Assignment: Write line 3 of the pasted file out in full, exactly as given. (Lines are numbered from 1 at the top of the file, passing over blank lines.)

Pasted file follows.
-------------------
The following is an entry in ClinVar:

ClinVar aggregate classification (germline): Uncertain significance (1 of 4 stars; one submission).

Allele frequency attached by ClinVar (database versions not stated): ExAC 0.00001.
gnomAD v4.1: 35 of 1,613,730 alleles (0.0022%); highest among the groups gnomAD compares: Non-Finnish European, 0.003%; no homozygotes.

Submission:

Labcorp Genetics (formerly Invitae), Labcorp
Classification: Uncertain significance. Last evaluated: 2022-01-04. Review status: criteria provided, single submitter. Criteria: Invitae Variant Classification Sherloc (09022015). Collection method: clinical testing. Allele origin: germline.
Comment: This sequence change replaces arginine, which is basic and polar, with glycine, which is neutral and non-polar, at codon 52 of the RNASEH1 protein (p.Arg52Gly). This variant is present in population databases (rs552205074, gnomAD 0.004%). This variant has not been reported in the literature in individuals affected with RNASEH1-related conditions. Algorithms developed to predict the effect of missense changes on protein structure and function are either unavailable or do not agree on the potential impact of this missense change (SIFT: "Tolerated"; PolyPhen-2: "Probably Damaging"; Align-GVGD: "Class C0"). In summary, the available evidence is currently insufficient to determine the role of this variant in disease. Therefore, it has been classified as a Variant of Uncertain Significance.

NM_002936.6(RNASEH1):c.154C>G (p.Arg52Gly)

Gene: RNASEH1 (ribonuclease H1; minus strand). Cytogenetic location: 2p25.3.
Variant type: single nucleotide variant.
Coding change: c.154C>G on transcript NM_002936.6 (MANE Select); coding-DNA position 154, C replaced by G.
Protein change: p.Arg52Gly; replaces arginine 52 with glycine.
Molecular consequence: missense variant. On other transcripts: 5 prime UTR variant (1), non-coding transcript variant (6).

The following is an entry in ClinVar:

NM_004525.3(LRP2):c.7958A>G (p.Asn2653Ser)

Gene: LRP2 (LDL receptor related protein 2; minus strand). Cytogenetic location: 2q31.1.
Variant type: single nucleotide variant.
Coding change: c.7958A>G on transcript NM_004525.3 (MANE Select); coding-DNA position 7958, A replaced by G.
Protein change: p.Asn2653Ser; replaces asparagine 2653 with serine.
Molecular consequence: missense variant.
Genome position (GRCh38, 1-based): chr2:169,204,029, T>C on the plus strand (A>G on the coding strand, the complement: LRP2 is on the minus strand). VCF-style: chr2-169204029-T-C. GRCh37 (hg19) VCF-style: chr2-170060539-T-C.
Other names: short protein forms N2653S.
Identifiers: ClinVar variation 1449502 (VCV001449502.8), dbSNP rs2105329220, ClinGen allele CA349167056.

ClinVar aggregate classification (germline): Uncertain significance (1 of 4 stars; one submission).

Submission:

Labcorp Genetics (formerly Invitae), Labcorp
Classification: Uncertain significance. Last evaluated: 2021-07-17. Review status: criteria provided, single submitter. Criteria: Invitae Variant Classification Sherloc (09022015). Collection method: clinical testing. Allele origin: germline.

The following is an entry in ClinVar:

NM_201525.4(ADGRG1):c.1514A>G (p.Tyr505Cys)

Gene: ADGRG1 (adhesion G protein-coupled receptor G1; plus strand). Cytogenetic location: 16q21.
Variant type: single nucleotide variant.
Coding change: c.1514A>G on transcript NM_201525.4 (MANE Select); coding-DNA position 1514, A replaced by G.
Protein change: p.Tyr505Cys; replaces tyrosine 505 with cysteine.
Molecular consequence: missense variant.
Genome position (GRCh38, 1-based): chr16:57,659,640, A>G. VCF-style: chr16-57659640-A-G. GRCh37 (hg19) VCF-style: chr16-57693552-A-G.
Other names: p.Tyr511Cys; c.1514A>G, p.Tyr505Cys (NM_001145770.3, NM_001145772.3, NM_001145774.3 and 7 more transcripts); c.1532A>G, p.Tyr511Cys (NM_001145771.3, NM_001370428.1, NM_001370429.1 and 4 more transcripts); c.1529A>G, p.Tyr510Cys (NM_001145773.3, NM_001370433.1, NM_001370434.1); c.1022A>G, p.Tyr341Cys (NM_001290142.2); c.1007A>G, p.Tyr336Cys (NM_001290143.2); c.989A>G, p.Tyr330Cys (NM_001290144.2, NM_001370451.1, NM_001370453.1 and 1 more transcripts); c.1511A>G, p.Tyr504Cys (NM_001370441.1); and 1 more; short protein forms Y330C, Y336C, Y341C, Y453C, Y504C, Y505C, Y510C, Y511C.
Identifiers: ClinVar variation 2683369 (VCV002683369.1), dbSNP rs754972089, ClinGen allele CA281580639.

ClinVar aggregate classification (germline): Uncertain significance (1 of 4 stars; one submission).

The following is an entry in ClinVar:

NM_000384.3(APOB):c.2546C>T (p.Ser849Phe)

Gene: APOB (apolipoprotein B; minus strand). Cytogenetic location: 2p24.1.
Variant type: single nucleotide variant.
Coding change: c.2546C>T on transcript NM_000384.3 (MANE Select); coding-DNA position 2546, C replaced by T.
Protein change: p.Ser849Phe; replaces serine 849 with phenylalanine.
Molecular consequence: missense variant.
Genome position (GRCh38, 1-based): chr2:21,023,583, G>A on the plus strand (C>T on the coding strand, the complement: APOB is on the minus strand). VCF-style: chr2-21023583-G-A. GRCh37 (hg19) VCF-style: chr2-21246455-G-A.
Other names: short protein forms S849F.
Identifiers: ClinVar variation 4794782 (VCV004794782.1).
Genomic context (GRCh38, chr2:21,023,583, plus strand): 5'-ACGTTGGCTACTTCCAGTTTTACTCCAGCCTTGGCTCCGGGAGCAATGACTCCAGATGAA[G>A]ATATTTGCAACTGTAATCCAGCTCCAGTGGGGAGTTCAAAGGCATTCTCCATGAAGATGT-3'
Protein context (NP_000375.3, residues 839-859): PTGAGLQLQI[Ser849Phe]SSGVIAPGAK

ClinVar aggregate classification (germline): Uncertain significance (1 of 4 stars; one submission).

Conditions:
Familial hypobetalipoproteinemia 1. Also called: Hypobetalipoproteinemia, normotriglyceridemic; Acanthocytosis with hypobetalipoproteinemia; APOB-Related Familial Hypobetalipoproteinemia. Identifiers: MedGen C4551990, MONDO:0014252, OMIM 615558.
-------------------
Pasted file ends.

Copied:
Allele frequency attached by ClinVar (database versions not stated): ExAC 0.00001.